How Gut Bacteria Affects Your Mood and Mental Health

By Leon Vance

In modern science it is often assumed that the digestive system is just a means of processing nutrients to provide energy for your body. However, recent research has been discovering that it is so much more. 

In addition to helping efficiently digest food, the gut microbiome also plays an important part in your nervous system. 

There are over 1,000 unique kinds of bacteria living in the gut, each with their own specialized functions. In addition to helping efficiently digest food, the gut microbiome also plays an important part in your nervous system. Much of your gut microbiota are in constant communication with the brain and immune system. The brain and gut work in tandem to control how your body functions, and are greatly affected by your mood. 

How your gut affects mental health

While stress and depression have clear impacts on mental health, they also influence how your gut processes food. In the same way that one’s expression changes when they get upset, anger and stress also causes the gut to contract. In this state, food is digested faster, but it is also processed less completely, providing less nutritional value. In addition, stress can easily lead to an overactive gut, which can cause discomforting side effects in the form of symptoms such as indigestion. On the opposite side of the spectrum, an overabundance of depression and sadness cause the gut to lose energy and work slower. This can lead to loss of appetite as well as other digestive difficulties. 

In the same way that one’s expression changes when they get upset, anger and stress also causes the gut to contract. In this state, food is digested faster, but it is also processed less completely, providing less nutritional value.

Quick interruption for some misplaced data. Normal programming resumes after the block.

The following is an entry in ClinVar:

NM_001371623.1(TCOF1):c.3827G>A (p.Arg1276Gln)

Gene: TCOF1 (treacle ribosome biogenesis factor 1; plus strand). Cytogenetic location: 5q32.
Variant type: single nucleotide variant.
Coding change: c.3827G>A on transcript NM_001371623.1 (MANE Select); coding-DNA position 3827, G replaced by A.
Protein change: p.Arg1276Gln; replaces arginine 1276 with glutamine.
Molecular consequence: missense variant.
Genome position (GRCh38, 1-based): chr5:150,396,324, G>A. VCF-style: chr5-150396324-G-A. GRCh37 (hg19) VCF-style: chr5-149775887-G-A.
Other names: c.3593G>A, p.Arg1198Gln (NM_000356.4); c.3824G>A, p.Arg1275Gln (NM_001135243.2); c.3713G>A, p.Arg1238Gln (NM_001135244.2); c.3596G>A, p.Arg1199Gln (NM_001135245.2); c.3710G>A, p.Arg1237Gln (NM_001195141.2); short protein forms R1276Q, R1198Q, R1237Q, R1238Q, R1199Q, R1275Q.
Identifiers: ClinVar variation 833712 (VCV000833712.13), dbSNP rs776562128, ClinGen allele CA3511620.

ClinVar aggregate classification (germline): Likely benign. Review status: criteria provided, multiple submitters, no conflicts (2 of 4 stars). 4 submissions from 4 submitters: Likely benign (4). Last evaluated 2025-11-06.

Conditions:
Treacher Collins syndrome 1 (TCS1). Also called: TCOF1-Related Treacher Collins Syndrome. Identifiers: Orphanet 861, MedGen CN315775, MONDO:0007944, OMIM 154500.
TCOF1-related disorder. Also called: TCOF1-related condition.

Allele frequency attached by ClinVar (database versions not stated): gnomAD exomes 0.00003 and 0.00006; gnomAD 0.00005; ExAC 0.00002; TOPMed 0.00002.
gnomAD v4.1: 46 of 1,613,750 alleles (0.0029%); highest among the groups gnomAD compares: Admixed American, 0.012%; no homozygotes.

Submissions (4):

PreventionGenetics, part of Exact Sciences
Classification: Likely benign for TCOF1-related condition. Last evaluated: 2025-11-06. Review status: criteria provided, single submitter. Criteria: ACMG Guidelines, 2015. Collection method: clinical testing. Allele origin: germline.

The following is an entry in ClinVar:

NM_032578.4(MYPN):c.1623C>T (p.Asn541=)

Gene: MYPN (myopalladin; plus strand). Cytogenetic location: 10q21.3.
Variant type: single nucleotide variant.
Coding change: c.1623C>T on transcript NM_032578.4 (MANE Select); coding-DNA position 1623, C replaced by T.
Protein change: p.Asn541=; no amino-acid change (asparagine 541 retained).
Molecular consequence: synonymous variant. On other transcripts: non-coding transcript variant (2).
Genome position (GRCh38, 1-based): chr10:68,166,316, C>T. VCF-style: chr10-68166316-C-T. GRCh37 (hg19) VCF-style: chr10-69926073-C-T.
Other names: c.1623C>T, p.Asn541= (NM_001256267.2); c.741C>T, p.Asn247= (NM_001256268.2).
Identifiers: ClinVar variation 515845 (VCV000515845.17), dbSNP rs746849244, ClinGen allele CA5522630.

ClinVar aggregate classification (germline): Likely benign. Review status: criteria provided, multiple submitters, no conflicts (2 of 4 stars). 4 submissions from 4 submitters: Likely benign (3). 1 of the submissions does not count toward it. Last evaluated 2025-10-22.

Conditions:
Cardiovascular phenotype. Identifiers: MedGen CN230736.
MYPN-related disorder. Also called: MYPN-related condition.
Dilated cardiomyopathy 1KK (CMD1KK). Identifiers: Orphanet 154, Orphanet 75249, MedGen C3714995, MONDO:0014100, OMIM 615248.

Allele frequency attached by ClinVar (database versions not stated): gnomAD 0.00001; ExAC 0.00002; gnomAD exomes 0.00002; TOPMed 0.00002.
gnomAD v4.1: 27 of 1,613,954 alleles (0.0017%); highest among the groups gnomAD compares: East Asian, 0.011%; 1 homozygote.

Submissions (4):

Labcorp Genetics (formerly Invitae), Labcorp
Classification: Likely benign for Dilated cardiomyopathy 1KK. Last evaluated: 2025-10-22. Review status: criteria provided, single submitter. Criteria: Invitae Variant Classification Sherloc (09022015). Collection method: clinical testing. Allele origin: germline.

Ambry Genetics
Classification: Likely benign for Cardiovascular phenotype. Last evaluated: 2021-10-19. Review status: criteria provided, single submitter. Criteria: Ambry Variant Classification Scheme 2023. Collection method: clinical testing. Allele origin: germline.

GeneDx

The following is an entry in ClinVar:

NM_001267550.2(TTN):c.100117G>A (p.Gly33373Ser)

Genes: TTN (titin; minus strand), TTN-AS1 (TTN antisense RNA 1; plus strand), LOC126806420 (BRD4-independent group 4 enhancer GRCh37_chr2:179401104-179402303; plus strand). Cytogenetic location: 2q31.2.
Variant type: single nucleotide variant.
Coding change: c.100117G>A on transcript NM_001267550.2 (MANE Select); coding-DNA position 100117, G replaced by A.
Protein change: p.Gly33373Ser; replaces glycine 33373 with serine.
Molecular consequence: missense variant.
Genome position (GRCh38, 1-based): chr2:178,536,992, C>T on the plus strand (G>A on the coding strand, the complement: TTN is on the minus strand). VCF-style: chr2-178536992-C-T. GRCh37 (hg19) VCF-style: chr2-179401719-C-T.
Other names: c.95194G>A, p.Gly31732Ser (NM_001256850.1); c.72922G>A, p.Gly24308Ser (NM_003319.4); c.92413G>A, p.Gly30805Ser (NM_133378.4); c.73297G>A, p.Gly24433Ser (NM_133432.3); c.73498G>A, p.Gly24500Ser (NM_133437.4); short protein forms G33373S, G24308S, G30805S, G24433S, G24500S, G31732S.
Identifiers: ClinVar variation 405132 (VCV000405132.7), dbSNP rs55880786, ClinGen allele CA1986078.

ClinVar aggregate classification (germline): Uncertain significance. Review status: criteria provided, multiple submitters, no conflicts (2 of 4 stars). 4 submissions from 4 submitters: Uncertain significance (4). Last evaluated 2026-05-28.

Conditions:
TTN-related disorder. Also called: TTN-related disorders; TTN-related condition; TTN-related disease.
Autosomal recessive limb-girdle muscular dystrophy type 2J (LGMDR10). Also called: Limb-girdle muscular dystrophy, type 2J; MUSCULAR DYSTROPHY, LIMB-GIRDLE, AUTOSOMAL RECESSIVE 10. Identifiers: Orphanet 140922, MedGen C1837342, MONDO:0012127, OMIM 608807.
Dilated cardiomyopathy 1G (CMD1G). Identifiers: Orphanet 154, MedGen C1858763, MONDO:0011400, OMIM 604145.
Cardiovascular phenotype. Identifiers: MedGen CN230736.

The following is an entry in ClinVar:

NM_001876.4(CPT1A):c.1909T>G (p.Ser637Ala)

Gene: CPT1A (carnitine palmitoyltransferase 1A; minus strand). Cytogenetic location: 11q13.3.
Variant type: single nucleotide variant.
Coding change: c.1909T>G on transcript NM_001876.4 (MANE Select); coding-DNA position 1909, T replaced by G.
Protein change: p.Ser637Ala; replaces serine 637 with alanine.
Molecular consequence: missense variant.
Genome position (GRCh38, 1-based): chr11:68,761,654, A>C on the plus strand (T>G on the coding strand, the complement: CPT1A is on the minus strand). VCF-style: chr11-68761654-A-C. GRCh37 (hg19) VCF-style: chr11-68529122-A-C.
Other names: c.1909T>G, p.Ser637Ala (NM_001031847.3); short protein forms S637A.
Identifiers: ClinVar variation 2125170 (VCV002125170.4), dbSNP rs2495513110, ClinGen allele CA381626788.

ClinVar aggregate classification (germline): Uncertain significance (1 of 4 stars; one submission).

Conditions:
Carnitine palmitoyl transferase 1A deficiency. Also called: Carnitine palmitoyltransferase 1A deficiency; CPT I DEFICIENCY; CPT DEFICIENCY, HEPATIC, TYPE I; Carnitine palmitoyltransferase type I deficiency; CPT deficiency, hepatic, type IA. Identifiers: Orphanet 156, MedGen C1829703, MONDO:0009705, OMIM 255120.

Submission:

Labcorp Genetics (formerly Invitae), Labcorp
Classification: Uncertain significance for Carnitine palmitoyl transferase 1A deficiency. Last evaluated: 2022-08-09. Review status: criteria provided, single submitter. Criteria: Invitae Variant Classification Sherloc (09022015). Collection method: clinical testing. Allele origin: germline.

While it is normal that we experience a range of emotions throughout our day-to-day lives, an imbalance of these emotions can lead to the side effects described above. While we no longer live our lives as hunter gatherers, we still retain much of the genetic programming of our ancestors, including the function of the gut. When we become overly stressed out, our body goes into “panic mode” as if we were running from a predator. Oftentimes, the stress we experience does not come from a life-or-death situation, but the gut cannot tell the difference at a microbiotic level, which leads to the often excessive negative reaction. This is critical to understanding how our bodies react to unfamiliar situations. 

Stress and Your Gut

Some scientists consider the gut the “second brain”. Considering how much influence it has on how your brain processes stimuli, this may be a correct judgement.

Some scientists consider the gut the “second brain”. Considering how much influence it has on how your brain processes stimuli, this may be a correct judgement. Being partially in control of your mood and how you handle high-stress situations, it is important to treat your gut the same way you treat your brain. Taking care of your gut by providing it with nutritional fuel is one of the best ways to keep yourself and your gut microbiome healthy. Ensuring your gut microbiota are in good condition by consuming a healthy array of prebiotics and probiotics is an essential part of this process.

Taking care of your gut by providing it with nutritional fuel is one of the best ways to keep yourself and your gut microbiome healthy. 

Self Care and your Gut

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